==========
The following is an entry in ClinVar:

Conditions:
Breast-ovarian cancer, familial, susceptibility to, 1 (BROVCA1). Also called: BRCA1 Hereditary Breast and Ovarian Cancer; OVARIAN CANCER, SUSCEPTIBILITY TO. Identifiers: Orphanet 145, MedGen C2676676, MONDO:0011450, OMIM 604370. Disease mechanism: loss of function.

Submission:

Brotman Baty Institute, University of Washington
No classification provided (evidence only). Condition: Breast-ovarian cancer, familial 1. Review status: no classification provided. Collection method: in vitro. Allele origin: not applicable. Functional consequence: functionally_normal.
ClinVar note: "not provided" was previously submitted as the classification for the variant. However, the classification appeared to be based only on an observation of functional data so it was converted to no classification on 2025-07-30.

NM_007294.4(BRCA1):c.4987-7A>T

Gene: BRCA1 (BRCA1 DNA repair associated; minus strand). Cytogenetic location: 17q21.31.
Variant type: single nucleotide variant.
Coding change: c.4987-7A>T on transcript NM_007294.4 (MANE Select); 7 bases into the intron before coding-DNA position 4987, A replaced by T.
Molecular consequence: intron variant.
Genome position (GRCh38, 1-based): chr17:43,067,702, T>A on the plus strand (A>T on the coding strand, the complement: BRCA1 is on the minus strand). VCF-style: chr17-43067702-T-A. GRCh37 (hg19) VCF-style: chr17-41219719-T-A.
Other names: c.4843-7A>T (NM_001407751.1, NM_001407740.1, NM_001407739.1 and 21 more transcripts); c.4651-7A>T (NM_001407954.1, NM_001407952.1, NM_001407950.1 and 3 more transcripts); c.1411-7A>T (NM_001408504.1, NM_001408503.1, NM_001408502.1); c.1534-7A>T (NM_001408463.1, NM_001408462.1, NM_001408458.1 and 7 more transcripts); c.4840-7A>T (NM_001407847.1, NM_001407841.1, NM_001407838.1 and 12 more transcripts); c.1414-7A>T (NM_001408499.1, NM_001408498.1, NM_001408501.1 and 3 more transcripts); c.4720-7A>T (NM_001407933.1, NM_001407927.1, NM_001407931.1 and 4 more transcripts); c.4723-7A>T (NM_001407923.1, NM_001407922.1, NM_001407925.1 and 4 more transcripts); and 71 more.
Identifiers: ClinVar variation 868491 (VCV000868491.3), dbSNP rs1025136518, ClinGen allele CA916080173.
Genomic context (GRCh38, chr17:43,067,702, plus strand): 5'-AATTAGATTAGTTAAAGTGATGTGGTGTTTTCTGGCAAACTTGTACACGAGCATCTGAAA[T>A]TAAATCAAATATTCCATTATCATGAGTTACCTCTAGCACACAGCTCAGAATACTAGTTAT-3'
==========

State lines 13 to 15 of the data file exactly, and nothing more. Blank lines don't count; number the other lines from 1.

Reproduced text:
Genome position (GRCh38, 1-based): chr17:43,067,702, T>A on the plus strand (A>T on the coding strand, the complement: BRCA1 is on the minus strand). VCF-style: chr17-43067702-T-A. GRCh37 (hg19) VCF-style: chr17-41219719-T-A.
Other names: c.4843-7A>T (NM_001407751.1, NM_001407740.1, NM_001407739.1 and 21 more transcripts); c.4651-7A>T (NM_001407954.1, NM_001407952.1, NM_001407950.1 and 3 more transcripts); c.1411-7A>T (NM_001408504.1, NM_001408503.1, NM_001408502.1); c.1534-7A>T (NM_001408463.1, NM_001408462.1, NM_001408458.1 and 7 more transcripts); c.4840-7A>T (NM_001407847.1, NM_001407841.1, NM_001407838.1 and 12 more transcripts); c.1414-7A>T (NM_001408499.1, NM_001408498.1, NM_001408501.1 and 3 more transcripts); c.4720-7A>T (NM_001407933.1, NM_001407927.1, NM_001407931.1 and 4 more transcripts); c.4723-7A>T (NM_001407923.1, NM_001407922.1, NM_001407925.1 and 4 more transcripts); and 71 more.
Identifiers: ClinVar variation 868491 (VCV000868491.3), dbSNP rs1025136518, ClinGen allele CA916080173.